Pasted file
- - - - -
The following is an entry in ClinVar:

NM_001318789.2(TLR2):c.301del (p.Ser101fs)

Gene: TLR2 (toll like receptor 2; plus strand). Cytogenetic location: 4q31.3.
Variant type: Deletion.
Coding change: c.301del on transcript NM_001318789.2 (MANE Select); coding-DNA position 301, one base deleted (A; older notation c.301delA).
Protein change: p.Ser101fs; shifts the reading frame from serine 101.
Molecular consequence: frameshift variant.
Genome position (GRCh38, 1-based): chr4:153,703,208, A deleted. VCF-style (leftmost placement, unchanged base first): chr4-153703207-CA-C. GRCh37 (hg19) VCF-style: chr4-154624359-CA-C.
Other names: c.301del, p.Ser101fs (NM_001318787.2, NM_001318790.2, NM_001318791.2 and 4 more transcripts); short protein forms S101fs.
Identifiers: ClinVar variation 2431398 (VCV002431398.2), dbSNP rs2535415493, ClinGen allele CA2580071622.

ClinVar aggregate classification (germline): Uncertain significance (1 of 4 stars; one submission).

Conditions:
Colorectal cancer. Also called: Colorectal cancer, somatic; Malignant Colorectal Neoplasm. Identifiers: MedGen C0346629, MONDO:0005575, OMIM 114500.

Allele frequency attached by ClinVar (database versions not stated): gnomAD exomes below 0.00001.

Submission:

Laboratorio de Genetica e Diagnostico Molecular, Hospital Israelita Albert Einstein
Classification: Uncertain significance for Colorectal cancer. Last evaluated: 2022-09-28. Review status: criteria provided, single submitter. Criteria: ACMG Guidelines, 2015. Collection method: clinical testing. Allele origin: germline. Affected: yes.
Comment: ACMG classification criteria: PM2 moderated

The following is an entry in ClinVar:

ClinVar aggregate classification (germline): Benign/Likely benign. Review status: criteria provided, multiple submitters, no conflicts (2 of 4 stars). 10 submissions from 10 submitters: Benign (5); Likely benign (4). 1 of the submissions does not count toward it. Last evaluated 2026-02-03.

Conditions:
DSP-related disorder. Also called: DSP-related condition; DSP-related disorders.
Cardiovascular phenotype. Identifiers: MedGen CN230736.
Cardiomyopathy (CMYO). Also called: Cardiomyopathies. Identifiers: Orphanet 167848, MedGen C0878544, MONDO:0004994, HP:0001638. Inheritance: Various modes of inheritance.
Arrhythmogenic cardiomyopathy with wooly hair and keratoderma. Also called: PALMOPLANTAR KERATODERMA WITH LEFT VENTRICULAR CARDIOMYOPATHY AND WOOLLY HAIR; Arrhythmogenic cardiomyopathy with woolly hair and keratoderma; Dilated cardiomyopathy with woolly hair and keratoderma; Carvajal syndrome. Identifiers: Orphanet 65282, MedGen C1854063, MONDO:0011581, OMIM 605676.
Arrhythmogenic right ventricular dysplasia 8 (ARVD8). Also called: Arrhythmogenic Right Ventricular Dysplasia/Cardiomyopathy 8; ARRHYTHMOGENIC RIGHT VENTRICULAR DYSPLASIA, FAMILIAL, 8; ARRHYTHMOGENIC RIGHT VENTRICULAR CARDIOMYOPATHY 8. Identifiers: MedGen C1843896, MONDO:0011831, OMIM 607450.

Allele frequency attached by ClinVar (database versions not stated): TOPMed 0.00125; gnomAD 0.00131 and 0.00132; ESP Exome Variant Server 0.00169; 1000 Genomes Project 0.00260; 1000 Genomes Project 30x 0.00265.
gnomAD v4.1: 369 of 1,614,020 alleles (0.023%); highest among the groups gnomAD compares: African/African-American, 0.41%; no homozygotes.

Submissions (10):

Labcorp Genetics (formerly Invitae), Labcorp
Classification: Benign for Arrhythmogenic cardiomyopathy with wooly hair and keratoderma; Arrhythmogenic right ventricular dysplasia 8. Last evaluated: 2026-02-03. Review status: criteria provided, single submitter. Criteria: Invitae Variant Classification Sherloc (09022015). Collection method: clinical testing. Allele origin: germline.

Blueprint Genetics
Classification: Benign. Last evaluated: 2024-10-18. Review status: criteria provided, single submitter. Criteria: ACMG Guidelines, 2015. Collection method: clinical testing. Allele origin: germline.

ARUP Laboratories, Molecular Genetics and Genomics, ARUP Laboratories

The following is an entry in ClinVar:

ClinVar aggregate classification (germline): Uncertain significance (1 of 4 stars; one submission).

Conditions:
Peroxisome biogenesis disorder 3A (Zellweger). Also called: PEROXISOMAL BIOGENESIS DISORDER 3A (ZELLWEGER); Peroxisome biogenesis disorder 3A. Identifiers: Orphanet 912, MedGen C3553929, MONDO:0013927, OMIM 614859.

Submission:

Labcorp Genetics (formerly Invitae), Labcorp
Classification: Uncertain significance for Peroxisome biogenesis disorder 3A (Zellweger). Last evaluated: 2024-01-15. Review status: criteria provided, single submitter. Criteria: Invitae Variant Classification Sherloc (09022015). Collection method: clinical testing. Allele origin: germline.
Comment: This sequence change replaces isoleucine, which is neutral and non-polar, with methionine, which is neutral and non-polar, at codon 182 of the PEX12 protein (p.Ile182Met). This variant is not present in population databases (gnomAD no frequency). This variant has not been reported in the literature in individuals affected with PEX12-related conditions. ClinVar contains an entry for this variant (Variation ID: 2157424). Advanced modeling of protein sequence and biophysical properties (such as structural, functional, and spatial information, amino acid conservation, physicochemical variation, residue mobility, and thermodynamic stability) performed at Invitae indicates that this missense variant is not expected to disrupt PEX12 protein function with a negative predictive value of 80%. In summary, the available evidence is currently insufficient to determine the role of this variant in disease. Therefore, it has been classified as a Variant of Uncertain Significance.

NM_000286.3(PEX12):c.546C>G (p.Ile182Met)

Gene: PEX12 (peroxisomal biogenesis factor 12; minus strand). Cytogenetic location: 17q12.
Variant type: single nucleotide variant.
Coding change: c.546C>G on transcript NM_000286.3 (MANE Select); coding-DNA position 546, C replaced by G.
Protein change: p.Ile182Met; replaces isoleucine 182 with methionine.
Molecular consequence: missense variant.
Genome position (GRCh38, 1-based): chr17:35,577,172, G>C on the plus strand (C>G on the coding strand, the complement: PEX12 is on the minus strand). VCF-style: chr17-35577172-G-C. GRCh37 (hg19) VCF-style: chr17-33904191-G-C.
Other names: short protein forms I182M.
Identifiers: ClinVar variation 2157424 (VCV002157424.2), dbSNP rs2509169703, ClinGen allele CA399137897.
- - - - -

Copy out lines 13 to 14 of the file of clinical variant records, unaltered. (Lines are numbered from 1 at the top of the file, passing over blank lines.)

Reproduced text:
Colorectal cancer. Also called: Colorectal cancer, somatic; Malignant Colorectal Neoplasm. Identifiers: MedGen C0346629, MONDO:0005575, OMIM 114500.

Allele frequency attached by ClinVar (database versions not stated): gnomAD exomes below 0.00001.